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    As special assistant to Knight Foundation President Alberto Ibargüen, there’s no typical day for Lilly Weinberg. It’s in her job description to work with the foundation’s program staff, its vice presidents and many of its grantees to implement its grantmaking strategy. It’s a broad job at Knight, a national foundation that also works in 26 communities where founders John S. and James L. Knight once operated newspapers. Luckily, a love of exploration and understanding communities has always guided Weinberg.  When she retired from competitive swimming at Emory University, she finally had the time to develop those interests. Her college studies in economics and environmental studies took her all over the world  – from Botswana to Peru to the Turks and Caicos Islands. “I love that sense of discovery. I love meeting people and learning about all sorts of things. This job allows me to do that,” she says. Below Weinberg shares what lessons she’s learned from working in economic development, how she finally feels at home in Miami, and what a recent trip to Chile taught her about livable cities. Your job includes a variety of responsibilities. What are your top priorities? RELATED LINKS Marie Gilot: How people practice journalism is as important as the content Tatiana Hernandez: Art is joy George Abbott: Everyone can be engaged in improving their community Jon Sotsky: Use assessment to add value, not prove it Ben Wirz on providing venture funding for media innovation Bahia Ramos feels the beat of local communities in her grantmaking Benjamin de la Peña considers the future of cities and the power of philanthropy Chris Barr on the importance of funding early stage media prototypes L.W.:  My priority is working directly with Alberto. He travels 70 to 80 percent of the time and has a major public appearance as a keynote speaker, opener or panelist nearly every week.  I help prepare him for all that, write his talking points, etc. Another important part of my job relates to grants management. I see every single grant write-up, and I work with my colleagues to improve them before sending them on to Alberto. Because I review all grant agreements and letters, I get a good perspective of the totality of our work. We made over 500 grants last year, which means thousands of documents pass through my desk. It’s a lot! I’m also involved in Knight’s organizational development; for example I worked on a learning initiative to help staff better communicate what we’re learning and have helped organize sessions designed to improve staff’s writing skills. Before Knight, you worked at the New York City Economic Development Corp. How is that relevant to what you do here? L.W: Specifically, I worked within the Center for Economic Transformation, which focuses on implementing policies and programmatic initiatives that promote entrepreneurship and economic growth in New York. They do a lot of competitions because Mayor Bloomberg used them as a vehicle to for entrepreneurship. That’s similar in spirit to what we do around using contests to spark innovation. Of course, economic development isn’t just as simple as bringing in businesses; it’s a complex ecosystem involving many factors. And that overlaps with how Carol Coletta, Knight’s vice president of community and national initiatives, talks about talent, opportunity and place. People want communities that are livable and easy to walk around in. There’s evidence to suggest that young college grads first chooses the place they want to live and then they go about getting a job.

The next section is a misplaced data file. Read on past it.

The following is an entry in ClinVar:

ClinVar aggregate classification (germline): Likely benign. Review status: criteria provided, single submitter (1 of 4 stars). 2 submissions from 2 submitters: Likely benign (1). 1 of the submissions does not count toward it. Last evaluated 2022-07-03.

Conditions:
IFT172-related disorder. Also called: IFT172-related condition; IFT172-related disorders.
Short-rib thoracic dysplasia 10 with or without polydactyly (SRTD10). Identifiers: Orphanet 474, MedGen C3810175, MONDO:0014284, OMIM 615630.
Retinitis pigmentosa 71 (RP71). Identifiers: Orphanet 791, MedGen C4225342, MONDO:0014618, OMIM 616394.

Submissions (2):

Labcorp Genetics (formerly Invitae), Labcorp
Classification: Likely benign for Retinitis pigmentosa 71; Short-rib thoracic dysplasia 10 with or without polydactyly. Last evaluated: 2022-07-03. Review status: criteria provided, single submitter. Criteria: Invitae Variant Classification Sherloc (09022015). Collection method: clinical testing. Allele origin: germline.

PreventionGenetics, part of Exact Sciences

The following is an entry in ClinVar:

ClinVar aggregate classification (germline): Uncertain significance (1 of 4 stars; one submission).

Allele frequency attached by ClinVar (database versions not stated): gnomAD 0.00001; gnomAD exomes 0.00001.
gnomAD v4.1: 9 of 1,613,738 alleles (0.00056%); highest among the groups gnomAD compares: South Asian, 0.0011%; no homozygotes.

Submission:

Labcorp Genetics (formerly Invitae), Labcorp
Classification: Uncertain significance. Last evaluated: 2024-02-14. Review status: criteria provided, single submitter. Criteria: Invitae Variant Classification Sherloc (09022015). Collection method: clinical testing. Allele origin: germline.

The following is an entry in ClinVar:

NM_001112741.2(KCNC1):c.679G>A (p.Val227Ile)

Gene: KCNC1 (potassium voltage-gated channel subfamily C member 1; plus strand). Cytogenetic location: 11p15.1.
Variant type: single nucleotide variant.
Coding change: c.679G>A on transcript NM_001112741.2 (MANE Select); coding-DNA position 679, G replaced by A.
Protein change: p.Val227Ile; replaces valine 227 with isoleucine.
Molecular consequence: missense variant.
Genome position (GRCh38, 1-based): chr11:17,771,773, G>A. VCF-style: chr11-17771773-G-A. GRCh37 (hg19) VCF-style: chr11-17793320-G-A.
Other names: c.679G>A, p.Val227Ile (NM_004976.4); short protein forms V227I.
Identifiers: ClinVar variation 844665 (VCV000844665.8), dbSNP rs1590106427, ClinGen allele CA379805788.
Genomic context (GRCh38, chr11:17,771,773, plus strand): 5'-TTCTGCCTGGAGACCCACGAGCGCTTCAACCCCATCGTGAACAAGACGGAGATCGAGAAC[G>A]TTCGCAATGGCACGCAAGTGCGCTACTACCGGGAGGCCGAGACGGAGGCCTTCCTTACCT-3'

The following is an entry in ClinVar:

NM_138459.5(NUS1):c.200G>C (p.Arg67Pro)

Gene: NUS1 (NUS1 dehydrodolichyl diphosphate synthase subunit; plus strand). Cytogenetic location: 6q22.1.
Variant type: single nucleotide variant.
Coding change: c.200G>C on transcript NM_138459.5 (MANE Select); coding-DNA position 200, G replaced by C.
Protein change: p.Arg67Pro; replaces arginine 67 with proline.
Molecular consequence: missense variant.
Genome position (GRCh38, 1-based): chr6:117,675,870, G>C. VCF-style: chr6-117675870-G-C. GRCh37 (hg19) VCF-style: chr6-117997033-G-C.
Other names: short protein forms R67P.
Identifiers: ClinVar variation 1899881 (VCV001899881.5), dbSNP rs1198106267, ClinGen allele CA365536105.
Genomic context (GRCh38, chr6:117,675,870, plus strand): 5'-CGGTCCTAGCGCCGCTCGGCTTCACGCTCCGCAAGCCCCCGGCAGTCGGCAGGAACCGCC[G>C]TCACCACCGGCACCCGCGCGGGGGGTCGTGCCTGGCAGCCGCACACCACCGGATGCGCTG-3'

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    Above: 99% Invisible: Season 3 via Kickstarter The goal for Radiotopia from PRX - a new podcast network of the best emerging and established talent - is to create a model for sustaining story-driven public radio, says Jake Shapiro. As CEO of PRX, an online marketplace for public radio programming, Shapiro has the expertise to guide it to fruition. Launched today with support from Knight Foundation, Radiotopia will cultivate a new generation of storytelling talent, shape a replicable framework for digital first audio programming and develop new audience engagement and revenue growth techniques. The network will experiment with collaborative crowdfunding and new methods of sponsorship and cross-promotion, helping independent producers develop their programs over the long run. Content will be varied: one podcast will focus on design and architecture, another on how people connect in the modern world. We recently talked with Shapiro to find out how he expects Radiotopia’s inaugural lineup will better serve and help build the growing audience for original spoken word content. What’s most exciting for you about the launch of Radiotopia? J.S.: It’s a lot of things at once. First and foremost we’re really excited about the programs and the producers we’ve chosen to launch with. They are the kinds of stories in audio we love, and that lots more people would love if they knew about them. We can’t wait to take them to bigger audiences. It’s also a critical moment for PRX as we realign around helping producers reach new audiences, both on public radio and beyond. We hope it will increase our understanding of how audiences are finding and experiencing this type of content.